The Joint Communique between Malaysia and the People’s Republic of China establishing diplomatic relations

DAP Secretary-General and Member of Parliament for Bandar Melaka, Mr. Lim Kit Siang today issued the following statement

The Joint Communique between Malaysia and the People’s Republic of China establishing diplomatic relations

The DAP welcomes the signing of the joint communiqué between the Prime Minister of Malaysia, Tun Razak and Premier of China, Chou En-Lai, formally establishing diplomatic relation between the two countries.

The joint communique not only heralded a new chapter in the international relation of Malaysia, South East Asia and China, it also marks the fulfilment of one of the long-standing DAP objective to get the Malaysian Government to change its original pro-American anti-China posture to a non-aligned one.

The difference of the social system between the two countries like Malaysia and China should not and need not precrude a normal and correct nation-to-nation relationship based on the principle of mutual respect for sovereignty and territorial integrity, mutual non-aggression, non-interference in each other internal affairs, equality and mutual benefit and peaceful co-existence.

We are happy that ambassadors will be exchanged between the two countries as soon as practicable.

However, the joint communique is disappointing in several respects.

Firstly, it leaves the fate and future of the 300,000 stateless persons of Chinese origin in Malaysia unchanged.

According to the joint communique the Malaysian and Chinese Government do not recognise dual nationality. The Chinese Government considers anyone of Chinese origin who has taken up of his own will or acquired Malaysian nationality as automatically forfeiting Chinese nationality.

As for those residents who retained Chinese nationality of their own will, the Chinese Government enjoins them to abide by the laws of Malaysia, respect the customs and habits of the people there and live in amity with them.

The problem with regard to the 200,000 stateless Chinese in Malaysia however is not a problem of dual nationality. The large majority of them are in fact Malaysians in all respect, except in the eyes of the laws. They are born in Malaysia before 1957, have accepted the Malaysian ways of life and are member of Malaysian families as they are the children, brothers and sisters of Malaysian citizens.

If not for the accident of history, circumstances and the time of their birth they would have become Malaysian citizens. They have no tie with China and many of them have no intention of returning to China.

These persons are not persons with dual nationality but have no nationality. These holders of the red identity cards have the normal conditions of becoming Malaysian citizens and what are needed is an enlightened Government policy to give them citizenship so that they can fully integrate into Malaysian society and stop suffering discrimination in terms of finding employment and other civic and human rights and interests.

Before Tun Razak visit to Peking, the minister for Special Functions, Mr. Michael Chen, told the Press that the problems of stateless persons of Chinese origin in Malaysia have been satisfactorily resolved in the negotiations between the two countries.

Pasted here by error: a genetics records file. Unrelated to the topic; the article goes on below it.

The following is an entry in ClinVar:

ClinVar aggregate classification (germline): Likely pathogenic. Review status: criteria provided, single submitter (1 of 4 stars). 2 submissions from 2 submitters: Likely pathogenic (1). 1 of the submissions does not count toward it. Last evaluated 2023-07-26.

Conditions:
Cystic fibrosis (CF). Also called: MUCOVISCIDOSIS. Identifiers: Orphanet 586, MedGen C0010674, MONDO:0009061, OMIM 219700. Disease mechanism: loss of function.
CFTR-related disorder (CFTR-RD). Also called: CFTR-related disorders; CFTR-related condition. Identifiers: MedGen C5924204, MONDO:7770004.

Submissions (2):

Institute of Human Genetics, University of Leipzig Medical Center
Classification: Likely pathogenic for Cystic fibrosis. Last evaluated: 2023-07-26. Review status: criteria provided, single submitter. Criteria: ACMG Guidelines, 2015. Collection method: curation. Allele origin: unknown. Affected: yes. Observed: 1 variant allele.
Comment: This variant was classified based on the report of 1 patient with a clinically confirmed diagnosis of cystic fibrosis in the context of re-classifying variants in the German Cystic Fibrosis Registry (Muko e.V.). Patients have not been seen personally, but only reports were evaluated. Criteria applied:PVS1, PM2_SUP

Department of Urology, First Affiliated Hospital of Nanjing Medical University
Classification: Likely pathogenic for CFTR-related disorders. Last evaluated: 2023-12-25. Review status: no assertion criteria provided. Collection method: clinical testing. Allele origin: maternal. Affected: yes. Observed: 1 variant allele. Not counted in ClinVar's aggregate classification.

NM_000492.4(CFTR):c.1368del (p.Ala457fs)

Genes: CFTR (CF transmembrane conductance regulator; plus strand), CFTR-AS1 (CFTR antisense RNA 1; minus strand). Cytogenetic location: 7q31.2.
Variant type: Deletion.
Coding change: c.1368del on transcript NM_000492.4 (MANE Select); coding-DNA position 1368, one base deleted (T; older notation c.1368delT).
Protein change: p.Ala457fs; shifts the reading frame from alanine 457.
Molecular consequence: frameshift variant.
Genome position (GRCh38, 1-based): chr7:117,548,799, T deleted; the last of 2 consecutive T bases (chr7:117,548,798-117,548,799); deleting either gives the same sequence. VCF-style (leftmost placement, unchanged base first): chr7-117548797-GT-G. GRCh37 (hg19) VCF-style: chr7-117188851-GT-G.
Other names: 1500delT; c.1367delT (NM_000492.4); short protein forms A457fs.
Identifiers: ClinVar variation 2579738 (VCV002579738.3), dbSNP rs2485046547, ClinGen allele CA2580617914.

The Peking joint communique has therefore come as a big disappointment to them, and the DAP calls on the Government to be statesmen-like resolve this problem of 300,000 stateless persons of Chinese origin in Malaysia.

Secondly, the Joint Communique made no reference about free travel by the nationals of both countries following the establishment of relations. At present only those who suffered from grave illnesses or the elderly can get special permission to visit China. All these barriers between the free exchange and travels between the people of the two nations should be removed so that ‘the barriers of mind and spirit, of misunderstanding and misapprehension’ referred to by Tun Razak can be more swiftly swept away. Free travel between the people of Malaysia and China will also give greater substance and meaning to the reestablishment of the traditional friendship between Malaysia and China.

Thirdly, the Joint Communique made o mention about the reestablishment of the Bank of China in Malaysia to make possible the fullest economic and trading relationship between our two countries. The DAP urges the Government to rescind its previous decision to permit the Bank of China to operate on Malaysia soil.

In making a state visit to China and meeting the Chinese leaders, like Chairman Mao Tze-tung, Premier Zhou En-Lai and establishing diplomatic ties between the two countries, Tun Razak has regained the proper direction and course for the nation’s foreign policy. He should bravely build on from the Peking Communique so that the Malaysian and Chinese relationship can flower into a deeper, mutually beneficial and regionally fruitful one.

It is also our hope that Tun Razak would be able to learn from China’s experience and apply in Malaysia of the policies he has seen at first hand. For instance he should seriously consider the introduction of collective farms, in Malaysia so that the interest of the landless can be look after, and not as of now, where the landed interest has the overriding priority of the Government.